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Securing Wi-Fi Networks

We recently discussed how to break WPA2 keys very quickly using cloud computing. We've also looked at how to use a Rogue AP to capture user credentials from a network using PEAP (MSCHAP).

In this article we'll look at hardening Enterprise wireless networks from these attacks.

The most secure option is to utilise mutual authentication (where both the server and the client authenticate to each other) using digital certificate based authentication, such as offered by EAP-TLS. However, there can be more administrative overhead involved in the deployment of these networks and therefore PEAP may be offer a balance of security and overhead.

To be clear, we recommend the use of EAP-TLS wherever possible - but if you must use PEAP, we offer the following hardening steps:

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Breaking Enterprise Wireless

In our previous posts we discussed how WEP is completely broken, known weaknesses with WPA, and bruteforcing WPA using AWS. This time around it’s time to look at “Enterprise” Wireless security. These are networks protected with EAP – Extensible Authentication Protocol.

However EAP is not just one protocol, but a collection of protocols. We won’t be breaking down every authentication method here, we’ll simply be highlighting that using Enterprise security for a wireless network doesn’t immediately remove all risk – and can in fact introduce more risk.

Both EAP-MSCHAPv2 and EAP-TTLS utilise password based authentication; for example to authenticate to Active Directory. This could be a machine account or a user account. This addresses one of the issues with WPA, which is the difficulty in revoking a user’s access to the network – as all devices use a single Pre-Shared Key (PSK).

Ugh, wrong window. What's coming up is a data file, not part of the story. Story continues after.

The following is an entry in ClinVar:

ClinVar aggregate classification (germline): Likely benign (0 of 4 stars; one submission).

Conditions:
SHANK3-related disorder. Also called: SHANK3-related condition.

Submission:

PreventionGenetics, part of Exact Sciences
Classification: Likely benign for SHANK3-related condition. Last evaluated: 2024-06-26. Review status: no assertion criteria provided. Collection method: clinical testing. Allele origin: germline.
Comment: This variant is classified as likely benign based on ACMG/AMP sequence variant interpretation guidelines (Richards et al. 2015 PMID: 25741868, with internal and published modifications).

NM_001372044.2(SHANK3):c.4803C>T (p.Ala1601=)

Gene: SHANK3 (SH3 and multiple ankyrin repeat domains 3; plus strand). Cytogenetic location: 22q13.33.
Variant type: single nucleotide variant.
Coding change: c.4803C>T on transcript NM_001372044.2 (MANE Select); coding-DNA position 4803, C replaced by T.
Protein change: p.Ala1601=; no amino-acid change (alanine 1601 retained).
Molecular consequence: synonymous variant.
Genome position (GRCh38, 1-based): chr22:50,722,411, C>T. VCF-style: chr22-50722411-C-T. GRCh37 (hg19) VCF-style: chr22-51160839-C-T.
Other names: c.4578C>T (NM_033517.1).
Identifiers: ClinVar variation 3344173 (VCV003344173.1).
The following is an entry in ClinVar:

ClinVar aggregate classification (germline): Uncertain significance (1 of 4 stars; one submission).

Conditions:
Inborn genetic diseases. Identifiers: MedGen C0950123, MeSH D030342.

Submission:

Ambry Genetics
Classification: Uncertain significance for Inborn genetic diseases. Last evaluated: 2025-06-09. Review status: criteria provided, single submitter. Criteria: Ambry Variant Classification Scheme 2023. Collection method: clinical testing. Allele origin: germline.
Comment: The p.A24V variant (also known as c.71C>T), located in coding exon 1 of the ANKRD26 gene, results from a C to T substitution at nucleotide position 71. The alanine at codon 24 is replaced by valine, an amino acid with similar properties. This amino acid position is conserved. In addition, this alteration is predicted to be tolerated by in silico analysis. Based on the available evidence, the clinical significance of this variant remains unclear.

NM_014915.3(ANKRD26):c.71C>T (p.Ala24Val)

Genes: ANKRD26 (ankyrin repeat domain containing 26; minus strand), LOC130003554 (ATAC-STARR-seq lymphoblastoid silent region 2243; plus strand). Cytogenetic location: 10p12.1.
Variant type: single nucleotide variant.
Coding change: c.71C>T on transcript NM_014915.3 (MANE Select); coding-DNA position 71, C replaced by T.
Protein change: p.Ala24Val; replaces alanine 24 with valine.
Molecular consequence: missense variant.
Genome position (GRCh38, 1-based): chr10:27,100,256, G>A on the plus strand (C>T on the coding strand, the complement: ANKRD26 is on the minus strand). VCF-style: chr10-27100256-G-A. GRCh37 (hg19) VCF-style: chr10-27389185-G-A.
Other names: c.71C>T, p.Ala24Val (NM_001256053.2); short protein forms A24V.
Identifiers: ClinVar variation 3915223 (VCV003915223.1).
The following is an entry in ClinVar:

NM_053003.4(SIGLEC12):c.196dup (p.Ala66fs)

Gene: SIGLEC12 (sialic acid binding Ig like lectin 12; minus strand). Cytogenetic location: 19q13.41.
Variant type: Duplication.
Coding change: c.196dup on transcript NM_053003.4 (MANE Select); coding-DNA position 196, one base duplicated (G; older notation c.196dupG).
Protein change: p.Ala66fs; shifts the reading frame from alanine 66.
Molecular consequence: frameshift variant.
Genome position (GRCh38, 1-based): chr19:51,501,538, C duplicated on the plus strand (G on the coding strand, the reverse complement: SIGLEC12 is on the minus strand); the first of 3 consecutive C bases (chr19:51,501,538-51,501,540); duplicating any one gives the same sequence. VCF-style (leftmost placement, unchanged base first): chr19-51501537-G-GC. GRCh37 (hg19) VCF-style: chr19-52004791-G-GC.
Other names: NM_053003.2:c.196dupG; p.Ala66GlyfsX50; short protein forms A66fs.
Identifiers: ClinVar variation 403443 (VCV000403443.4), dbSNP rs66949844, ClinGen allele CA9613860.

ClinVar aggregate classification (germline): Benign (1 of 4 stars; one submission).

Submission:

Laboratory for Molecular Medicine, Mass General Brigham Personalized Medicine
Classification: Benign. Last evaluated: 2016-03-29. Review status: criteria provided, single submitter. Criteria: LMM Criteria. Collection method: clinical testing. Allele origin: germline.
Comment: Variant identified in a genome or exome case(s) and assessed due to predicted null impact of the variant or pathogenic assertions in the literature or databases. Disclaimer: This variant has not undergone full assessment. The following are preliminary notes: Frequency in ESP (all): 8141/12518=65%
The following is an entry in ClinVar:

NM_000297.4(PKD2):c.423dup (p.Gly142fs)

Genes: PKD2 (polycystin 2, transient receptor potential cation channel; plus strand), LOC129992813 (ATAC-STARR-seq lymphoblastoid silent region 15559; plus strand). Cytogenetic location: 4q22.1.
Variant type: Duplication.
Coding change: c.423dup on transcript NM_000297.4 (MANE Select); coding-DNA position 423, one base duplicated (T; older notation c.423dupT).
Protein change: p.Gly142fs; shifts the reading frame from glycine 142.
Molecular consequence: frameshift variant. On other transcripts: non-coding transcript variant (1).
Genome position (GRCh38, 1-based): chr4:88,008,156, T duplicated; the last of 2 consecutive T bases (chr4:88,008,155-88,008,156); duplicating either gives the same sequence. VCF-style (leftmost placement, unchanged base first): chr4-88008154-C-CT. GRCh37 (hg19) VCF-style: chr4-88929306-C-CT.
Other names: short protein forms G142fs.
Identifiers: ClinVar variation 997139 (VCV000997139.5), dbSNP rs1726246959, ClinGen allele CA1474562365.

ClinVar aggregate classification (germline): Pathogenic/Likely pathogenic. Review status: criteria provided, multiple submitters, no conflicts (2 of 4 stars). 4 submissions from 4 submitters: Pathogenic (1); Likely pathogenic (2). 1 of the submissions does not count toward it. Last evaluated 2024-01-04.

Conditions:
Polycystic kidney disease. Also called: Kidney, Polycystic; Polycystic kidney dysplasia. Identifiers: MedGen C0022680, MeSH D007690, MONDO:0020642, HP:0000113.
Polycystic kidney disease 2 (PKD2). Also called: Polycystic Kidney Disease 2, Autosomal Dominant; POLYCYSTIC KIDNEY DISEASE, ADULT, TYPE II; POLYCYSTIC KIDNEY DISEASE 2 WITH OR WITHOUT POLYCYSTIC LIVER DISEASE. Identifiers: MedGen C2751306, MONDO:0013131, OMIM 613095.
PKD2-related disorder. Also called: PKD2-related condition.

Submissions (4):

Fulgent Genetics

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Wireless Security: WPA

We previously spoke about WiFi security and how utterly broken WEP is. Now it’s time to take a look at WPA and WPA2 bruteforcing. This isn’t the only weakness of these protocols – but weak keys are common. The first thing to note is that the key-length for WPA is between 8 characters and 63 characters – this is important when building brute-force word lists.

Setting up the tools for these attacks is very similar to our previous post. We’re going to be using aircrack-ng and you’re going to need a compatible wireless card. We’ll be using a AWUS036ACH, with a Realtek RTL8812au. Drivers to support injection can be installed on Kali Linux.

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Wireless Security: WEP

It’s well known that the WiFi security protocol WEP is broken. It’s been broken for years. However, if we’re writing a series on wireless security we should start at the beginning. Whilst it stands for Wired Equivalent Privacy, it hardly lives up to its name. WiFi comes under the IEEE 802.11 family. WEP was part of the original standard and was quickly superseded by WPA – WiFi Protected Access.

WEP can be broken using the aircrack-ng suite. However you will require a compatible wireless card with features such as injection support – the aircrack-ng documentation discusses supported cards. In this article we’ll be using a USB Alfa AWUS036ACH, which inside has a Realtek RTL8812au. To get injection support requires patched drivers, but again they’re available from aircrack:

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